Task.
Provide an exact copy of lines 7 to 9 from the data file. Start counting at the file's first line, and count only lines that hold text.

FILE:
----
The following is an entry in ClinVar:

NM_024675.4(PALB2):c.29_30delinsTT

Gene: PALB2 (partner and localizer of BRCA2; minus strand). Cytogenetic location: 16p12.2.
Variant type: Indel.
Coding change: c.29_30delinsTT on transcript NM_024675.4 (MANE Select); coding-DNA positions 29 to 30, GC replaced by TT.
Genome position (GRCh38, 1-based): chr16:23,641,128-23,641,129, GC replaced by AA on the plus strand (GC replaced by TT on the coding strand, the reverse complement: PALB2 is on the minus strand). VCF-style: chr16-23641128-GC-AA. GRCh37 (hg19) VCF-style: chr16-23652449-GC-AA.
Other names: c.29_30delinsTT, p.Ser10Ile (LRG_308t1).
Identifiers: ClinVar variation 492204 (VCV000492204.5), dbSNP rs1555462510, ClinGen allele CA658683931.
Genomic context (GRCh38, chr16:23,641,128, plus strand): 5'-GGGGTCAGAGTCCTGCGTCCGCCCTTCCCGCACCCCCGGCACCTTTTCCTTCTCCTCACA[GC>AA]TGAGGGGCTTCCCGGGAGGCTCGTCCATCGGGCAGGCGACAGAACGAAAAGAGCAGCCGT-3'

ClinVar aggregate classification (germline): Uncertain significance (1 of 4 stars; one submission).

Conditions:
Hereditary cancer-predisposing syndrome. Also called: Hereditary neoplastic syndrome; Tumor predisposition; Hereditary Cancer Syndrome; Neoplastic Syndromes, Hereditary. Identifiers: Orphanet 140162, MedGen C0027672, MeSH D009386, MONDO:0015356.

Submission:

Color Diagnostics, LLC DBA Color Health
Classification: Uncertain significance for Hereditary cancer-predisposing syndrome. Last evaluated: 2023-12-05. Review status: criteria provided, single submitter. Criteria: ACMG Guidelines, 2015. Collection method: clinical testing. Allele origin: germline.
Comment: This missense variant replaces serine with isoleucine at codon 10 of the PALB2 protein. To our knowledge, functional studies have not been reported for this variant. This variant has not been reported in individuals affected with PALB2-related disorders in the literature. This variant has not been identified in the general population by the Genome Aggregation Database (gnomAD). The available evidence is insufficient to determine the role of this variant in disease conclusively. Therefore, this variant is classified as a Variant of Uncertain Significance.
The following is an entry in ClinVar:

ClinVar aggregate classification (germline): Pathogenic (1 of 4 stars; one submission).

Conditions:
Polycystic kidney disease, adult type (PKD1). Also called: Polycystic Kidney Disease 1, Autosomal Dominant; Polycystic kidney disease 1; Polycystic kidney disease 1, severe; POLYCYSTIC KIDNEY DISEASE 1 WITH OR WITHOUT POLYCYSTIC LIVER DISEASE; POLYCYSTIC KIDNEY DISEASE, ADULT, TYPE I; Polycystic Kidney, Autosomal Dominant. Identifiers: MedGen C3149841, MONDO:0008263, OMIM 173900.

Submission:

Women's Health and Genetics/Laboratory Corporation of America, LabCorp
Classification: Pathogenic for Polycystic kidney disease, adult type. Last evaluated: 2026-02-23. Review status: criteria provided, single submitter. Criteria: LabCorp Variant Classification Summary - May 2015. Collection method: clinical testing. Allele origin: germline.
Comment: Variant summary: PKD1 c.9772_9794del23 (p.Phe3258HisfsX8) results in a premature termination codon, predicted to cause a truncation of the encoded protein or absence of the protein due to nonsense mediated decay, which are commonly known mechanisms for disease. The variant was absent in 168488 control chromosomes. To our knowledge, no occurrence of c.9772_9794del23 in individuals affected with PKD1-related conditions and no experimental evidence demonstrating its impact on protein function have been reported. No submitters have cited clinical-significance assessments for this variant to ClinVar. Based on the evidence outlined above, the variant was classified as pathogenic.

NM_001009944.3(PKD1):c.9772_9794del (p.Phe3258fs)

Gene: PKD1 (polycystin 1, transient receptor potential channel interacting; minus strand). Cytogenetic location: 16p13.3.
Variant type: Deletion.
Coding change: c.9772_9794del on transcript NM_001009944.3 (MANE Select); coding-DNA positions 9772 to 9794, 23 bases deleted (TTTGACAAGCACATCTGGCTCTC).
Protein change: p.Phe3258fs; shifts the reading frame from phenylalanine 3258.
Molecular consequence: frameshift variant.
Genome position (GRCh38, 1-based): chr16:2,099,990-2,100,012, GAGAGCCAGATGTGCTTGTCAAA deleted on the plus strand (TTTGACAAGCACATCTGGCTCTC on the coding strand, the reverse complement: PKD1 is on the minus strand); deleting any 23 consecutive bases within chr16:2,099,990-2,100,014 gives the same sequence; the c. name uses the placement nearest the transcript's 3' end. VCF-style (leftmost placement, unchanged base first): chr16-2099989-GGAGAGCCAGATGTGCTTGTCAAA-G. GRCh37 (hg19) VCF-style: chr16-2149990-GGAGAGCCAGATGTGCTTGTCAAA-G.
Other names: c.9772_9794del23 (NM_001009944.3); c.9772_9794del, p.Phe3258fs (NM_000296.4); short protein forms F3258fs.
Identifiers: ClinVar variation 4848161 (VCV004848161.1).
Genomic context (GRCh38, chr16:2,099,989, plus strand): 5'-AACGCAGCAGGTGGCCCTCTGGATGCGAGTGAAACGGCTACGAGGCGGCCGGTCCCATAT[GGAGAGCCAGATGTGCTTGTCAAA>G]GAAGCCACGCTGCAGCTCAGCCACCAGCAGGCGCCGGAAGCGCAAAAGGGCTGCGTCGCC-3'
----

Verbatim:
Other names: c.29_30delinsTT, p.Ser10Ile (LRG_308t1).
Identifiers: ClinVar variation 492204 (VCV000492204.5), dbSNP rs1555462510, ClinGen allele CA658683931.
Genomic context (GRCh38, chr16:23,641,128, plus strand): 5'-GGGGTCAGAGTCCTGCGTCCGCCCTTCCCGCACCCCCGGCACCTTTTCCTTCTCCTCACA[GC>AA]TGAGGGGCTTCCCGGGAGGCTCGTCCATCGGGCAGGCGACAGAACGAAAAGAGCAGCCGT-3'